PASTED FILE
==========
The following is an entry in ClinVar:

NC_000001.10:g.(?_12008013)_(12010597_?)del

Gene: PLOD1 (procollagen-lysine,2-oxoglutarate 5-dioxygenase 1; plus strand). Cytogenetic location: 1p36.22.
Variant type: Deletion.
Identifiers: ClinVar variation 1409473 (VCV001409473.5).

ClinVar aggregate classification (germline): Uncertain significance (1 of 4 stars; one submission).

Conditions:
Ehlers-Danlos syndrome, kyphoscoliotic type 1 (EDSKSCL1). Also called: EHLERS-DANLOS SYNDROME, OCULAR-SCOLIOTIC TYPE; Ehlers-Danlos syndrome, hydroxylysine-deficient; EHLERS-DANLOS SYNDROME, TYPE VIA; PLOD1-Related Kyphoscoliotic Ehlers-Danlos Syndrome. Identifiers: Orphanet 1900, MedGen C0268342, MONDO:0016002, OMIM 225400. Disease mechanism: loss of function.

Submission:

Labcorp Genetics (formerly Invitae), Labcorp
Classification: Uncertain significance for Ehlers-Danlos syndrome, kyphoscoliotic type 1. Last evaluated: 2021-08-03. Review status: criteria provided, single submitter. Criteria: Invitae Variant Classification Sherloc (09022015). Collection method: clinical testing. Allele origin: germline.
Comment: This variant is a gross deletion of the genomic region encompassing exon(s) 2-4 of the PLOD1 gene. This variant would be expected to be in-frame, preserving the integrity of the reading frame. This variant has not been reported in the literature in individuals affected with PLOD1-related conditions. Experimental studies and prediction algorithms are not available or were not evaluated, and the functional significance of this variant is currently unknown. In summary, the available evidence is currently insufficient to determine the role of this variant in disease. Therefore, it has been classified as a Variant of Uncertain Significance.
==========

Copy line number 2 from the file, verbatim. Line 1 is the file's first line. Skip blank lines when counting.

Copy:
NC_000001.10:g.(?_12008013)_(12010597_?)del